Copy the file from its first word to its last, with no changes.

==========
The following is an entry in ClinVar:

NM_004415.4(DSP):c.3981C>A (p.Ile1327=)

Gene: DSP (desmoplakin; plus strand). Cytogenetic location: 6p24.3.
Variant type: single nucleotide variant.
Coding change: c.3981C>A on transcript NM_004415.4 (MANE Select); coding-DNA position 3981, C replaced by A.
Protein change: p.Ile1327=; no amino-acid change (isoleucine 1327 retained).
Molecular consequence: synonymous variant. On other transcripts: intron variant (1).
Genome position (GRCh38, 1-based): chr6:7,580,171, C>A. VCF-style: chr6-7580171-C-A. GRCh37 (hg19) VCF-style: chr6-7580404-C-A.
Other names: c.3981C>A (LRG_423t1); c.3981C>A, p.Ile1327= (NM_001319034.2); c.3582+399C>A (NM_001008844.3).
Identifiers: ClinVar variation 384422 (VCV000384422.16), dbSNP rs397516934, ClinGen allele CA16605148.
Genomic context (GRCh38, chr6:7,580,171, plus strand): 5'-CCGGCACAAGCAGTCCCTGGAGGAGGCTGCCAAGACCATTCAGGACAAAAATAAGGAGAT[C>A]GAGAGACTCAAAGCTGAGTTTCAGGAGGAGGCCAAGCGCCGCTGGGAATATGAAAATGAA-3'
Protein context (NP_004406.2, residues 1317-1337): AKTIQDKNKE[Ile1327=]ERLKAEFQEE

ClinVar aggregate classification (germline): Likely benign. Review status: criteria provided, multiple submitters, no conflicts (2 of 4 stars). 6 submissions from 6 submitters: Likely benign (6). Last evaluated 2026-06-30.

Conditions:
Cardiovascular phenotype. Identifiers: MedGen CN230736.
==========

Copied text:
The following is an entry in ClinVar:

NM_004415.4(DSP):c.3981C>A (p.Ile1327=)

Gene: DSP (desmoplakin; plus strand). Cytogenetic location: 6p24.3.
Variant type: single nucleotide variant.
Coding change: c.3981C>A on transcript NM_004415.4 (MANE Select); coding-DNA position 3981, C replaced by A.
Protein change: p.Ile1327=; no amino-acid change (isoleucine 1327 retained).
Molecular consequence: synonymous variant. On other transcripts: intron variant (1).
Genome position (GRCh38, 1-based): chr6:7,580,171, C>A. VCF-style: chr6-7580171-C-A. GRCh37 (hg19) VCF-style: chr6-7580404-C-A.
Other names: c.3981C>A (LRG_423t1); c.3981C>A, p.Ile1327= (NM_001319034.2); c.3582+399C>A (NM_001008844.3).
Identifiers: ClinVar variation 384422 (VCV000384422.16), dbSNP rs397516934, ClinGen allele CA16605148.
Genomic context (GRCh38, chr6:7,580,171, plus strand): 5'-CCGGCACAAGCAGTCCCTGGAGGAGGCTGCCAAGACCATTCAGGACAAAAATAAGGAGAT[C>A]GAGAGACTCAAAGCTGAGTTTCAGGAGGAGGCCAAGCGCCGCTGGGAATATGAAAATGAA-3'
Protein context (NP_004406.2, residues 1317-1337): AKTIQDKNKE[Ile1327=]ERLKAEFQEE

ClinVar aggregate classification (germline): Likely benign. Review status: criteria provided, multiple submitters, no conflicts (2 of 4 stars). 6 submissions from 6 submitters: Likely benign (6). Last evaluated 2026-06-30.

Conditions:
Cardiovascular phenotype. Identifiers: MedGen CN230736.